Taiwan security needs thinking outside the ‘military box’

Author: Nicholas Chiu, Taipei The growing cross-strait military imbalance is increasing concerns about Taiwan’s security as well as discussion of the possibility of kinetic warfare. Though the situation should not be downplayed, thinking purely within the ‘military box’ is unhelpful in shaping a broader global strategy to safeguard Taiwan. The world can strengthen Taiwan through […] The post Taiwan security needs thinking outside the ‘military box’ first appeared on East Asia Forum.

Taiwan security needs thinking outside the ‘military box’

Author: Nicholas Chiu, Taipei

The growing cross-strait is increasing concerns about as well as discussion of the possibility of kinetic warfare. Though the situation should not be downplayed, thinking purely within the ‘military box’ is in shaping a broader global strategy to safeguard Taiwan. The world can strengthen Taiwan through economic and information sharing means without beating the war drum.

Well-intentioned but of an imminent war over Taiwan are not new. US Navy admiral Phillip Davidson recently within the next six years. But as China expert Bonnie Glaser , the United States’ defence-driven assessment of a Taiwan Strait war fails to take into account China’s overall interests in the region.

By the guidelines for a ‘peaceful united front’ (he tong), advocates for reunification by force and the ‘connection, incentives and affection’ (tong, hiu, qing) approach, Beijing that its developmental advantage will induce Taiwan to inevitably accept reunification. would likely escalate into a China–US war, for which China is currently at a disadvantage. to subdue Taiwan and isolate it from the global community is more sophisticated than just taking military action.

The global community can strengthen Taiwan’s comprehensive security through pragmatic action and multi-level cooperation. For instance, along with arms sales, US officials should grant Taiwan access to about the People’s Liberation Army’s (PLA) movements, which is arguably than sending US troops to aid Taiwan in an actual war.

Further, signing a trade agreement is less risky than — a by the former US ambassador to the United Nations almost ignited aerial combat with PLA forces. The PLA warned that it would not only follow the US delegation’s plane into Taiwan’s airspace, but also open fire if Taiwanese jets attempted to block them, forcing the United States to cancel the visit.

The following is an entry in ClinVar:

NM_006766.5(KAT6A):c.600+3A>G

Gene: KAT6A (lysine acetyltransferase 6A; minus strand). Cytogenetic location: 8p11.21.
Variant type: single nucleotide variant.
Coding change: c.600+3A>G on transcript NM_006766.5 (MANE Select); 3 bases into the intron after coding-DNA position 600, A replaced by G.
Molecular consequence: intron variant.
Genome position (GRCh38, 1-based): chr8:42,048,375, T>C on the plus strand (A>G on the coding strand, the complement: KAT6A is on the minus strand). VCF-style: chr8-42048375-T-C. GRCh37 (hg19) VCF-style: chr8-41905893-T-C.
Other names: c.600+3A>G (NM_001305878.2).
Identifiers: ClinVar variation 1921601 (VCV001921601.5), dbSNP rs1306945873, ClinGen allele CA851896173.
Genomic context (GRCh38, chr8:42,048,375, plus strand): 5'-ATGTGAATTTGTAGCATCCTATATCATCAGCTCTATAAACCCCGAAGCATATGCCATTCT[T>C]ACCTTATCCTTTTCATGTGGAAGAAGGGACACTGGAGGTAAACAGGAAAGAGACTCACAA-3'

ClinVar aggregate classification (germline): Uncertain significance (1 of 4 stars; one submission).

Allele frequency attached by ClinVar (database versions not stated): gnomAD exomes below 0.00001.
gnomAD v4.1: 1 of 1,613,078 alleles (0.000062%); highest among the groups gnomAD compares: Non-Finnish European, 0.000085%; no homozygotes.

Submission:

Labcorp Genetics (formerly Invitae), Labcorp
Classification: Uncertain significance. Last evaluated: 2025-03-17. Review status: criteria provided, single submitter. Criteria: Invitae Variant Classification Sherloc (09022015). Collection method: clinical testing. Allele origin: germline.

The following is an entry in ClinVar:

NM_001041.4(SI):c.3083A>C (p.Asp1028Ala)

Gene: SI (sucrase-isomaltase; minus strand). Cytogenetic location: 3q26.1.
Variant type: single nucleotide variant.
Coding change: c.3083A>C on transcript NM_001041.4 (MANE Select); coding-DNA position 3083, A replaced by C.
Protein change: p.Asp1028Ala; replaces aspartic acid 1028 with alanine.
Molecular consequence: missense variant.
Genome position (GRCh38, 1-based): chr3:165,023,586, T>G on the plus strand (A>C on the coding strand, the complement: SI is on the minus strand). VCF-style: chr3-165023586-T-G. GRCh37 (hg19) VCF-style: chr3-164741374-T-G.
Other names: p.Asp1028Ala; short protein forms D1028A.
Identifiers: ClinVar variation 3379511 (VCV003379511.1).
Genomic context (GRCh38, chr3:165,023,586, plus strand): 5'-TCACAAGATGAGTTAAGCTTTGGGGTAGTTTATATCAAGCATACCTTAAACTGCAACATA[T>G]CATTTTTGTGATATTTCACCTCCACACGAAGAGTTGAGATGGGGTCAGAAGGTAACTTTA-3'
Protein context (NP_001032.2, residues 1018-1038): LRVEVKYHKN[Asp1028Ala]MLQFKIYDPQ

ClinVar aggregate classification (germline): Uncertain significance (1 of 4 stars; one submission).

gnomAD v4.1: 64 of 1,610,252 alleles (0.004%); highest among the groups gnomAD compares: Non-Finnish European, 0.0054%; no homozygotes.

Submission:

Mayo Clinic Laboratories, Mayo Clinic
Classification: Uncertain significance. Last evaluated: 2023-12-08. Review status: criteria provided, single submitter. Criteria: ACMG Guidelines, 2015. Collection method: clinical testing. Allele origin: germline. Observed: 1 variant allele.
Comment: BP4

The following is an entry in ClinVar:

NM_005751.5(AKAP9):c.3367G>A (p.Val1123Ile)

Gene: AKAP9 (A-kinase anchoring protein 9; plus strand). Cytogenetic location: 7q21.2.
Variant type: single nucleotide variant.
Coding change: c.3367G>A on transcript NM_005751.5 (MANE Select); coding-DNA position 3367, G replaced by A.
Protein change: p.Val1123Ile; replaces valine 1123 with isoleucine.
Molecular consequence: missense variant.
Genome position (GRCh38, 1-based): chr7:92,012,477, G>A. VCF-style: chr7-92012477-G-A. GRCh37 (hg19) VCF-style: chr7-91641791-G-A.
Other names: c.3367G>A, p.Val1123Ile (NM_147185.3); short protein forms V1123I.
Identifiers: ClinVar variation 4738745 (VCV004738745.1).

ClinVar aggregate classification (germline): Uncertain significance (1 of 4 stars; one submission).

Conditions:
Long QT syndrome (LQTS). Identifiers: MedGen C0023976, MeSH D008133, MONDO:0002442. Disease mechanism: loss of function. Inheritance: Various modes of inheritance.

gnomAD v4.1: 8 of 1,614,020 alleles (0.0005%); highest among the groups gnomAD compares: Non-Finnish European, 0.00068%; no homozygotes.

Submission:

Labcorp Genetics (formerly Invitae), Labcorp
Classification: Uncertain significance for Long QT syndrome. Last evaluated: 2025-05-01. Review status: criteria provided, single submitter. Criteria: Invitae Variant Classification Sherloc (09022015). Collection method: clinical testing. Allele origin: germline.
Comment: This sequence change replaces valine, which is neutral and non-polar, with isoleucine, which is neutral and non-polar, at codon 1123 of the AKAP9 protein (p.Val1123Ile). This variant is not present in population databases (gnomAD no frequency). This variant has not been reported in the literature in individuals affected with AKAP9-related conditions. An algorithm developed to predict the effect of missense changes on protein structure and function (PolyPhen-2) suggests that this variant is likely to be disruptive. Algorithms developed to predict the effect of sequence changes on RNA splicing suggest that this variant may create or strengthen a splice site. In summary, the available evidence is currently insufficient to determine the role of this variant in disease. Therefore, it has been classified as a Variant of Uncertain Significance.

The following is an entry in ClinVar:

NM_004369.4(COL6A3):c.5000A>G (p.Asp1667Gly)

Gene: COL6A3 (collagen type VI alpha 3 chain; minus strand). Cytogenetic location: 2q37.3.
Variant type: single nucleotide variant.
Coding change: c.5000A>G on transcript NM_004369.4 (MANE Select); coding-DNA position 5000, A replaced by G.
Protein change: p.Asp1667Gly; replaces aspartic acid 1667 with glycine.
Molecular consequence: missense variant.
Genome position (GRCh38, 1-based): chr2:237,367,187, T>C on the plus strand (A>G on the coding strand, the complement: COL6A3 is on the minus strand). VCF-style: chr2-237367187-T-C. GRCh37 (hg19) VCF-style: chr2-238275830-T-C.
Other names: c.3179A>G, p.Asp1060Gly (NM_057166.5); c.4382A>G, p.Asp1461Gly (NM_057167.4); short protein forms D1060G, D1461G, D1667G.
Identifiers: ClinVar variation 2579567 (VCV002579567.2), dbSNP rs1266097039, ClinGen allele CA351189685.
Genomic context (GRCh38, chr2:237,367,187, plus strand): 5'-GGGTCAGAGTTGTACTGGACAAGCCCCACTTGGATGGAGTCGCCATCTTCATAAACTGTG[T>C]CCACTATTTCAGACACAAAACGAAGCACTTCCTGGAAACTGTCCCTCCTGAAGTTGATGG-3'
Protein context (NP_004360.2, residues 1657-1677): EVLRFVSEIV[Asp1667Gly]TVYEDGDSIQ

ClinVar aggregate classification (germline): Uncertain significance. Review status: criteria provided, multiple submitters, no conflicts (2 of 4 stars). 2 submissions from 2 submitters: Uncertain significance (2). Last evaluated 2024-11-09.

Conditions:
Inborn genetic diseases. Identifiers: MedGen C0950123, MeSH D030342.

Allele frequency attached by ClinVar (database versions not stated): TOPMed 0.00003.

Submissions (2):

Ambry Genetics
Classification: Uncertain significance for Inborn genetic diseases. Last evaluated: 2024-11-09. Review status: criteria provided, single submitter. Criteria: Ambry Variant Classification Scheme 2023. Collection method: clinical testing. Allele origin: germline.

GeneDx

Given the Biden administration is to maintain the US policy of ‘strategic ambiguity’, it is reasonable for other nations like to avoid making public commitments regarding Taiwan’s security. While the United States has to its own prestige and power, most other countries care more about continued access to than the fate of an island perilously close to China. For instance, Germany’s frigate in the Indo-Pacific has sailing through the Taiwan Strait. And to the German Chamber of Commerce in China, 72 per cent of German companies in China plan to make further investments in 2021.

Meanwhile, supply chain issues such as the semiconductor have reminded the world that safeguarding Taiwan means more than just standing up for democracy. Since it is to dilute Taiwan’s influence over high-tech supply chains, a pragmatic approach for other countries is doing more business with Taiwan. This could mean investing in Taiwan’s , and integrating Taiwanese capital into multinational investment plans such as the or the emerging . Taiwanese companies from China could provide the finance and experience to .

Practicing the concept of ‘’ or forming an ‘’ could further strengthen Taiwan’s defence. By further integrating Taiwan’s economy with the rest of the world, the grow higher for China to deal with Taiwan with force, and the punching power of China’s economic coercion diminishes.

While , and are other potential domains of cooperation with Taiwan, a less developed field is global partnership on and studies. Due to language barriers and the scarcity of public information, it is difficult for most foreigners to grasp the subtle but significant dynamics between the two Chinese-speaking polities. Taiwan’s geographical and cultural proximity could fill this gap.

For example, though the State Council Office for Taiwan Affairs is in theory the designated authority for cross-strait relations, it has on Taiwan policy to other institutions such as the National Society of Taiwan Studies, the Ministry of State Security and the Chinese Communist Party’s Central Propaganda Department. Bureaucratic competition can result in incoherent policies, so distinguishing which actions better reflect Beijing’s true intentions is crucial. Such information can only come from those with long-time experience observing cross-strait relations. Exchanging expertise through , academics, think tanks and political risk consultancies between Taiwan and other countries will become increasingly important.